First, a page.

MUMBAI: In 21 days of April, the 24 civic ward war rooms have attended to 74,317 calls from Covid patients and their relatives wanting a hospital bed, ambulance or a quarantine facility, second only to the 1 lakh calls received in May last year.
The April call-load is already 150% more than in March, when 30,096 calls were attended to. Incidentally, officials manning the civic war rooms also have to make calls to each of the patients whose RT-PCR report is positive; with over 7,000 patients testing positive daily, each war room has its task cut out every morning.
Senior officials said they did expect a rise in calls this month as cases started to spike. “The team strength at war rooms was reduced when call numbers started dropping in December 2020 and January. But when cases increased once again, teachers, doctors and civic staff were asked to get into action,’’ said an official.
The work is not as simple as attending to a call; the war room team has to first conduct a telephonic triage to understand how ill the caller/patient is. “Our doctors have to seek more details and advise the patient accordingly. Not all patients who call up for ICU bed need it. There are times when panicky relatives start arguing with us and we have to pacify them,” said the official.
In case of patients calling up the ward war rooms between 11pm and 7am whose report has not arrived or whose Covid test is still not done but who has symptoms, they are entitled for allotment of beds in jumbo field hospitals in the suspected category of beds.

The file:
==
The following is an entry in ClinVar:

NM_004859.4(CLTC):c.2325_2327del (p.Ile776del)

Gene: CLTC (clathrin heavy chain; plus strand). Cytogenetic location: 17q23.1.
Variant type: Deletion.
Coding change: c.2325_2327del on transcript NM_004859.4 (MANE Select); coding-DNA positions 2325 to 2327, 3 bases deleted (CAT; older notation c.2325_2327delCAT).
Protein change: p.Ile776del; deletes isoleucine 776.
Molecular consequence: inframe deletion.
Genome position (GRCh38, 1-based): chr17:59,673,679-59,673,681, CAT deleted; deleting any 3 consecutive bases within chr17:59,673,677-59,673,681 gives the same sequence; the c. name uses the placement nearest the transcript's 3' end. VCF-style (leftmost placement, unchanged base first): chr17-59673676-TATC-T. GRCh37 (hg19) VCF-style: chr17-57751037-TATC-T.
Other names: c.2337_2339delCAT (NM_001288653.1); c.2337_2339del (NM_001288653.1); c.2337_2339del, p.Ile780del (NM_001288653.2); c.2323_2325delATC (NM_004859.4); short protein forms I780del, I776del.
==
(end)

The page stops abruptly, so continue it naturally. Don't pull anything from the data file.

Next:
A medical health officer said home quarantined patients call asking doctors to prescribe them medication. “We tell them to first contact their general physician. Some ask for guidelines on home quarantine, the quarantine centre nearest to their home or antiviral remdesivir,” said the health officer.
However, there also are complaints about the working of war rooms. Colaba corporator Makrand Narwekar said: “We urgently needed an ambulance to take a positive patient to St George’s Hospital near CSMT. But when after repeated calls to the war room, we got no response we had to move the patient in a private vehicle.”
Goregaon corporator Sandeep Patel said there is a huge load on the war room staff as well. “Everyone is working hard in this pandemic. But sometimes there is no response on the phone number circulated. Once we found out that the MTNL number itself was not functional. This sends out a very wrong message,” he said. Some corporators have stopped relying on war rooms and directly check with the medical officers for a hospital bed for patients.